A sleek, black elephant statue overlooks the dining room, its trunk raised in a silent trumpet of approval, or perhaps to catch whiffs of the fragrant Indian, Tibetan, and Indo-Nepalese foods filing out from the kitchen. Inside, surrounded by traditional tandoori clay ovens and simmering pots of lentils, a chef backed by 20 years of experience imbues each dish with a blend of traditional spices. He stuffs flaky, savory pastries known as chaat with beans, yogurt, and chutneys, and sprinkles pinches of curry powder into pans of lamb and vegetables. During lunchtime, waiters ferry massive trays of the chef's eats to the buffet, where diners can load plates with enough vegetable masala to make a perfect sauce-angel.
Bombay Bowl's owner, Amar, says he "grew up in an East Indian kitchen," where he attentively learned his family's generations-old knowledge of the region's aromatic and salutary spices. Although his menu features the familiar combinations of turmeric, ginger, and coriander, he set out to infuse his Indian cuisine with a casual, health-conscious environment. The cooks eschew trans fats, artificial flavorings, and schnozberries, seeking out all-natural beef and chicken, chopping vibrant vegetables, and baking fresh naan over their kitchen's campfires instead. With these ingredients, diners can customize their own bowl of long-grain basmati rice, choosing from five meaty or vegetarian fillings, four sauces, and four chutneys. The chefs also whip up gluten-free and vegan options, accommodating virtually any diet.
Inside India Tavern, a large bay window casts a natural glow on grape and lime-green walls and plates of homestyle Indian fare. Named 5280 Magazine's Editors' Choice of their Top of the Town feature, diners can cozy up to a table beside the stone fireplace as they partake of clay-oven tandoori dishes made with chicken, lamb, or goa fish. After sopping up a ginger or saffron curry entree with fresh-baked naan bread, they can also question a knowledgeable server on the difference between mild, medium, and hot spice or why humans drive on parkways and park on driveways.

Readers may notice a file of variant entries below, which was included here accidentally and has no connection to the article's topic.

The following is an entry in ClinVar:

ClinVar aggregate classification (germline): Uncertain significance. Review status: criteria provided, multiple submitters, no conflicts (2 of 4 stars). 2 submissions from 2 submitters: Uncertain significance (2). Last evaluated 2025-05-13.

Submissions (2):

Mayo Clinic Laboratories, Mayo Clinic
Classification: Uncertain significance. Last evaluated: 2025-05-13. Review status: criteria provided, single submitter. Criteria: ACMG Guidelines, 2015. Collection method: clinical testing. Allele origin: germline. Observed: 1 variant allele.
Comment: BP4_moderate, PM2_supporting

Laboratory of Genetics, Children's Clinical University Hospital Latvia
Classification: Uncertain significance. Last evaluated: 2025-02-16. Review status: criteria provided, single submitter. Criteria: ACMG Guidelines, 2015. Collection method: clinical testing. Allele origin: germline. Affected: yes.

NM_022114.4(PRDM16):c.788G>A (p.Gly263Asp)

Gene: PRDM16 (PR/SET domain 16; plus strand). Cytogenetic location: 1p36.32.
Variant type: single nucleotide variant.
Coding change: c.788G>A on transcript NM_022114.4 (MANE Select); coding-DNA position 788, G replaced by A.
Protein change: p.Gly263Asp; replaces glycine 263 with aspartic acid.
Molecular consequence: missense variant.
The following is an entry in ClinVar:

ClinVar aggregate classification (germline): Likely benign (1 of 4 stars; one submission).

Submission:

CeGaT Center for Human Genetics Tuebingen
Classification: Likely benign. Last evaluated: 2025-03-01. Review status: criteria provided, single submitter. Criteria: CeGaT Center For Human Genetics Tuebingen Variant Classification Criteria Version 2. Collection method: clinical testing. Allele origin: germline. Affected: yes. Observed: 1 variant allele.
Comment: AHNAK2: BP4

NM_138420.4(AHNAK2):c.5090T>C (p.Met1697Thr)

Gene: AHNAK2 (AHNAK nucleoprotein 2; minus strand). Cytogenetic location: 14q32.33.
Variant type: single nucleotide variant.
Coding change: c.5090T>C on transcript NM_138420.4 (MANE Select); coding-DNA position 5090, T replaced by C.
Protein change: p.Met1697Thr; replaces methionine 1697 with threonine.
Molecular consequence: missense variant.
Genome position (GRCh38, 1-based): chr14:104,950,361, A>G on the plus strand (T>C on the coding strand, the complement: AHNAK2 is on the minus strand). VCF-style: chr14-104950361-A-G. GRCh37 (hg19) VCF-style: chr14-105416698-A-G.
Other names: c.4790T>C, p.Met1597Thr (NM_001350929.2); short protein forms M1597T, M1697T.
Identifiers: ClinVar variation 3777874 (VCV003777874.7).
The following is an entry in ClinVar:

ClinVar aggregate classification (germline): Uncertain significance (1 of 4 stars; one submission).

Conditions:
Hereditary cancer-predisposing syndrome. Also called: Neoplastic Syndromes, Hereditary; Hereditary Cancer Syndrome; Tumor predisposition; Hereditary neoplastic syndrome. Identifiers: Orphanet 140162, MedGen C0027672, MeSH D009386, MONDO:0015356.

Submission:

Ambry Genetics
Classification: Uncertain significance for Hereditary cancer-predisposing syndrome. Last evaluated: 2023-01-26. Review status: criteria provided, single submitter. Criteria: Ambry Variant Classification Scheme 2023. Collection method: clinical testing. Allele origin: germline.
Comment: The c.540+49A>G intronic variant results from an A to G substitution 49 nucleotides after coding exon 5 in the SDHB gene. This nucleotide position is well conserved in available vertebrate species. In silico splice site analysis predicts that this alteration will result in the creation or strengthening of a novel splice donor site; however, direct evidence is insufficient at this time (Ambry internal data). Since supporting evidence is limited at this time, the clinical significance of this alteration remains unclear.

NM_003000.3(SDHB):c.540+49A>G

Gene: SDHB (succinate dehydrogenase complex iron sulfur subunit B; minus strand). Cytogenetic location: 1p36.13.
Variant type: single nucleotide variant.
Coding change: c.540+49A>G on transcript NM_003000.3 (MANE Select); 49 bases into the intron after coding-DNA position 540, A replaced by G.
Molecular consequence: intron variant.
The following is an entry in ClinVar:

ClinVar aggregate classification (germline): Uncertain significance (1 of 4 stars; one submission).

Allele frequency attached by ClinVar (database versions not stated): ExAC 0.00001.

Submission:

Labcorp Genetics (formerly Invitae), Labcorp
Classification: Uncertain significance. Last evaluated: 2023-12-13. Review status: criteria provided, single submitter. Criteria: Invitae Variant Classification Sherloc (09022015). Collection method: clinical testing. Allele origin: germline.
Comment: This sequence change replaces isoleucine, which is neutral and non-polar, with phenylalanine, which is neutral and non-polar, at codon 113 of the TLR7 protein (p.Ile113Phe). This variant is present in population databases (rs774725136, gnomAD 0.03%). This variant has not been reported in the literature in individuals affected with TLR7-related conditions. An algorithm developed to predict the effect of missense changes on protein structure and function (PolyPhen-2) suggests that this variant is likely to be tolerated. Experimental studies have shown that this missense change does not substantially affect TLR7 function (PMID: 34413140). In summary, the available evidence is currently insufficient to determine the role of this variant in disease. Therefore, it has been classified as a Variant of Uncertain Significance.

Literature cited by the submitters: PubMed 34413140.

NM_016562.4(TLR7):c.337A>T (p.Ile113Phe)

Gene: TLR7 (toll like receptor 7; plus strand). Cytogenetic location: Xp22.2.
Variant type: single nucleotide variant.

Kathmandu Kitchen, named after the capital city and urban center of Nepal, is a hub for South Asian cuisine in a town nearly halfway around the world. The chefs aim to help guests discover new favorite dishes, from familiar-but-different chicken wings, charbroiled after being marinated in Nepali spices, to distinctly indian stews such as dal mahkani, a rich blend of black lentils, ginger, garlic, and herbs. Lamb, chicken, shrimp, and fish also play important roles on the menu, available doused in curry, stewed in spiced cashew gravy, or baked in a clay oven until tender, smoky, and hot enough to melt the smirk off of a snowman’s face.
For diners who are unfamiliar with the cuisines of Nepal and India, the friendly servers take pride in explaining dishes and offering recommendations. To further enhance the eating-out experience, Kathmandu Kitchen occasionally hosts live musical events.
Masala Xpress's cooks forge popular Indian dishes by using regional cooking techniques and the cuisine's signature combinations of herbs and spices. In addition to the vegetarian and vegan options, chefs can blend chicken, lamb, or shrimp into their fragrant sauces, crafting fiery vindaloos as well as creamy tomato-herb masalas. A traditional clay tandoor oven roasts savory kebabs of chicken and lamb until they are tender and evenly seared.
Located on the lower level of the Aurora Mall, the restaurant allows diners to fit a hearty south Asian meal into a busy day of shopping and scrounging for Drummer Boy quarters in the wishing fountain.